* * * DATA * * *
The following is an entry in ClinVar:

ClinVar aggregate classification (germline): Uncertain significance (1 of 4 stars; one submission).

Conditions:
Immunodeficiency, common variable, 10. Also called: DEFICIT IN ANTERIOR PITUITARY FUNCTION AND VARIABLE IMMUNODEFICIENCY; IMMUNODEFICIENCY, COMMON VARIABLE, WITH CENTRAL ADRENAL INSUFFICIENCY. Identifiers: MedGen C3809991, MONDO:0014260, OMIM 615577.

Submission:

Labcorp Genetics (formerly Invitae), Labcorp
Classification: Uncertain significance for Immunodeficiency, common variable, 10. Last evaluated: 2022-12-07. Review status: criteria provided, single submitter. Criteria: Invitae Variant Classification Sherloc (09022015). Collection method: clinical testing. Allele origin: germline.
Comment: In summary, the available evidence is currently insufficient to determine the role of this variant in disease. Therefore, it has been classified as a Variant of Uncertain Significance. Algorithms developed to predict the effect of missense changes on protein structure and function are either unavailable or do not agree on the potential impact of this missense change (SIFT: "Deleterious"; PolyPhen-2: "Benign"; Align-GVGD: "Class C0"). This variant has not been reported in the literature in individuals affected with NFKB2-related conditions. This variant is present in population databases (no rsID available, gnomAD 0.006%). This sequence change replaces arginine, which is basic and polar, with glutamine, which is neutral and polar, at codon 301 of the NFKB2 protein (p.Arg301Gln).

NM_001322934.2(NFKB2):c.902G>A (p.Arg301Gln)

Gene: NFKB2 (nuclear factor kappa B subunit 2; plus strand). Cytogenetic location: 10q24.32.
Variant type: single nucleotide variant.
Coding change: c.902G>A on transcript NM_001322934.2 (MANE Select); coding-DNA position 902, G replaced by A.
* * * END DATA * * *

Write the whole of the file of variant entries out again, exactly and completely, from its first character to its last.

The following is an entry in ClinVar:

ClinVar aggregate classification (germline): Uncertain significance (1 of 4 stars; one submission).

Conditions:
Immunodeficiency, common variable, 10. Also called: DEFICIT IN ANTERIOR PITUITARY FUNCTION AND VARIABLE IMMUNODEFICIENCY; IMMUNODEFICIENCY, COMMON VARIABLE, WITH CENTRAL ADRENAL INSUFFICIENCY. Identifiers: MedGen C3809991, MONDO:0014260, OMIM 615577.

Submission:

Labcorp Genetics (formerly Invitae), Labcorp
Classification: Uncertain significance for Immunodeficiency, common variable, 10. Last evaluated: 2022-12-07. Review status: criteria provided, single submitter. Criteria: Invitae Variant Classification Sherloc (09022015). Collection method: clinical testing. Allele origin: germline.
Comment: In summary, the available evidence is currently insufficient to determine the role of this variant in disease. Therefore, it has been classified as a Variant of Uncertain Significance. Algorithms developed to predict the effect of missense changes on protein structure and function are either unavailable or do not agree on the potential impact of this missense change (SIFT: "Deleterious"; PolyPhen-2: "Benign"; Align-GVGD: "Class C0"). This variant has not been reported in the literature in individuals affected with NFKB2-related conditions. This variant is present in population databases (no rsID available, gnomAD 0.006%). This sequence change replaces arginine, which is basic and polar, with glutamine, which is neutral and polar, at codon 301 of the NFKB2 protein (p.Arg301Gln).

NM_001322934.2(NFKB2):c.902G>A (p.Arg301Gln)

Gene: NFKB2 (nuclear factor kappa B subunit 2; plus strand). Cytogenetic location: 10q24.32.
Variant type: single nucleotide variant.
Coding change: c.902G>A on transcript NM_001322934.2 (MANE Select); coding-DNA position 902, G replaced by A.